Below are TaylorCraft Cabinet Door Company’s general material descriptions for hard and soft maple. If you or your customers are not familiar with the species or our grading, we strongly recommend ordering a sample to prevent any misunderstanding.

Select Hard Maple will be clear of defects, and the inherent color, character marks and grain patterns will be closely inspected and matched to create a more uniform appearance than our natural grades. Heartwood will be not visible on the face. Select grade is recommended when reduced variation in appearance is desired or when used with clear or lightly stained finishes. General characteristics of Hard Maple are: light blond in color with creamy white sapwood with a slight pinkish cast and heartwood that varies in color from tan to dark reddish brown. The wood has a fine uniform texture and is generally straight-grained, but may also include small amounts birdseye, curly or fiddleback figure.
Natural Hard Maple will be clear of pronounced defects but will possess inherent characteristics of the species in which only the extremes will be removed. It may contain some narrow staves, sapwood, heartwood and pin knots. Expect a wide range of color throughout the entire order. Natural grade is recommended when natural color and grain variations are desired or acceptable such as when used with medium to dark stained finishes, however even with a darker finish, some color variations from stave to stave may still be visible due to variations in material composition. General characteristics of Hard Maple are: light blond in color with creamy white sapwood with a slight pinkish cast and heartwood that varies in color from tan to dark reddish brown. The wood has a fine uniform texture and is generally straight-grained, but may include birdseye, curly or fiddleback figure.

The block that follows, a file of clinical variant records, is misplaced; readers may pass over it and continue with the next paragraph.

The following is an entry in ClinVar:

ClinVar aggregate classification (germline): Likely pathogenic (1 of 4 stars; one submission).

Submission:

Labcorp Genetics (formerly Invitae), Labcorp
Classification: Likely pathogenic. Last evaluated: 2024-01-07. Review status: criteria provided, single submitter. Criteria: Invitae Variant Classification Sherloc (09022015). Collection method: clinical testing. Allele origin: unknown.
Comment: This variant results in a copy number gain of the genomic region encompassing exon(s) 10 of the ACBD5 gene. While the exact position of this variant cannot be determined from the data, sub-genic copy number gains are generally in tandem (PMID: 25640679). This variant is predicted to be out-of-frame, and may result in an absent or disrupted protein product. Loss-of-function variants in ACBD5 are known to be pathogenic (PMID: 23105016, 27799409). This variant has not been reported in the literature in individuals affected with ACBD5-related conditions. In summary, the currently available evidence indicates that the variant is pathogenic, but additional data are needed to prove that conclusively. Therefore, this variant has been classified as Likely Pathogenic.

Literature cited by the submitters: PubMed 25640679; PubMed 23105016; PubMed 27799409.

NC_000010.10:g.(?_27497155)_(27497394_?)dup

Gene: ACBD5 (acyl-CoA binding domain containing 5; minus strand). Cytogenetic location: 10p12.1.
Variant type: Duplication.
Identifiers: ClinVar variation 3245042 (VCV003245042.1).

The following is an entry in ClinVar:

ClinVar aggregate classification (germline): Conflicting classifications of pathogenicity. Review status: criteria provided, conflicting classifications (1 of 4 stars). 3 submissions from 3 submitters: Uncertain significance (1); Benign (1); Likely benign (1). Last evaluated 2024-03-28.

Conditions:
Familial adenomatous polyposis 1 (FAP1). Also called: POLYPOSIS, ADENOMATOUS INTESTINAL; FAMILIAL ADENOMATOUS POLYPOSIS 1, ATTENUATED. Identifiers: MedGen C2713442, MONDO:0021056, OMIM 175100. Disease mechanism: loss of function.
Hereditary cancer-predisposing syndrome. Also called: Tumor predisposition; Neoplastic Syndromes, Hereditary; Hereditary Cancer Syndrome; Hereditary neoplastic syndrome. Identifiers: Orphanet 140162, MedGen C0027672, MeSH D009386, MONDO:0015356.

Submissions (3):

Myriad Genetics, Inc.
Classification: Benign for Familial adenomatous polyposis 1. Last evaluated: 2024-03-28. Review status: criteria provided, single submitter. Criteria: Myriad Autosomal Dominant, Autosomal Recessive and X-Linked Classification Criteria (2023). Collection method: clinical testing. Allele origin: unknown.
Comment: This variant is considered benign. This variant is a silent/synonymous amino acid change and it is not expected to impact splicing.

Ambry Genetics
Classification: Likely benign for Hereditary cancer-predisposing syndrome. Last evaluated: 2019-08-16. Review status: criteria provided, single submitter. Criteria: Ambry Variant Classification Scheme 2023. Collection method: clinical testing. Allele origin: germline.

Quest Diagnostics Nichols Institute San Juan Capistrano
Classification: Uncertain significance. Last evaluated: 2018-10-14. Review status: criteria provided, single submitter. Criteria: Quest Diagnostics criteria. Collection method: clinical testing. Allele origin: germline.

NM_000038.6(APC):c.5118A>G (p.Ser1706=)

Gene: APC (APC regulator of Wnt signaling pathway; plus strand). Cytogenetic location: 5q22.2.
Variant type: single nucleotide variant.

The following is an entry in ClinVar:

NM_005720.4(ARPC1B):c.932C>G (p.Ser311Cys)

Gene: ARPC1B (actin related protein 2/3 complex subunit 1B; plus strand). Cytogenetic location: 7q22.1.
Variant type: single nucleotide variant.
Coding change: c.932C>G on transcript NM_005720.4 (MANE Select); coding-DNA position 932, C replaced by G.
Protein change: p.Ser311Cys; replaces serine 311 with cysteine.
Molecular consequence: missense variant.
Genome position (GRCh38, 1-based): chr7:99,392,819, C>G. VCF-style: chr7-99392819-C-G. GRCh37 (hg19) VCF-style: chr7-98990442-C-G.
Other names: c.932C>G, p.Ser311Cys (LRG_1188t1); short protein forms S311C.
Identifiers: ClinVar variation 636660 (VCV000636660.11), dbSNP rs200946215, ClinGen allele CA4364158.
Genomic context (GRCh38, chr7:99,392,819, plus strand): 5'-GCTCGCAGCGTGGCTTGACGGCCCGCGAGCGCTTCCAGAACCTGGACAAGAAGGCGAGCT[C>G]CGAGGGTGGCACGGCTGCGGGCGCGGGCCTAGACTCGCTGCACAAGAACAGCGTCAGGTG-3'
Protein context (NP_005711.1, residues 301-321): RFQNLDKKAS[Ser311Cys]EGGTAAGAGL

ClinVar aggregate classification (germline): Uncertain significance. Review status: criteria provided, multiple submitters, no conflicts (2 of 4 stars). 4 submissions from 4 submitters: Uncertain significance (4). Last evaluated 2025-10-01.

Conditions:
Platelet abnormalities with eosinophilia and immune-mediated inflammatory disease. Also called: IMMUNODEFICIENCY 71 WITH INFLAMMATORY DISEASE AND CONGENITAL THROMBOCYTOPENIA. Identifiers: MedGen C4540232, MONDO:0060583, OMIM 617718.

Select Soft Maple will be clear of defects, and the inherent color, character marks and grain patterns will be closely inspected and matched to create a more uniform appearance than our Natural grades. This grade is recommended when using a natural to light stain color. General Characteristics of Soft Maple are: generally straight grained with sapwood that is light blond, sometimes with a grey cast, with occasional dark brown flecks and heartwood that varies from light to dark reddish brown. Soft Maple is generally around 25% softer than Hard Maple and therefore accepts stain differently than Hard Maple.
Natural Soft Maple will be clear of pronounced defects but will possess inherent characteristics of the species in which only the extremes will be removed. It may contain some narrow staves, sapwood, heartwood and pin knots. Expect a wide range of color throughout the entire order. Natural grade is recommended when natural color and grain variations are desired or acceptable such as when used with medium to dark stained finishes, however even with a darker finish, some color variations from stave to stave may still be visible due to variations in material composition.. General Characteristics of Soft Maple are: generally straight grained with sapwood that is light blond sometimes with a grey cast and with occasional dark brown flecks and heartwood that varies from light to dark reddish brown. Soft Maple is generally around 25% softer than Hard Maple and therefore accepts stain differently.

Hard Maple vs. Soft Maple as a Wood Species

Soft maple can actually be one of several species of maple with big leaf the predominant species in the Northwest, and red or silver maple on the east coast. Hard maple refers to just one species, acer saccharum (aka rock or sugar maple), and it is the species from which we get maple syrup.

We welcome your feedback and would love to see photos of hard or soft maple projects you have completed. Here are a couple of kitchens completed using TaylorCraft Cabinet Door Company’s Select Hard Maple cabinet doors for inspiration:

Kitchen Cabinet 5 - shown with M101 - M24, RP1 cabinet doors in Hard Maple, Select Contemporary edgebanded maple veneer kitchen cabinets
Heide Osborn
TaylorCraft Cabinet Door Company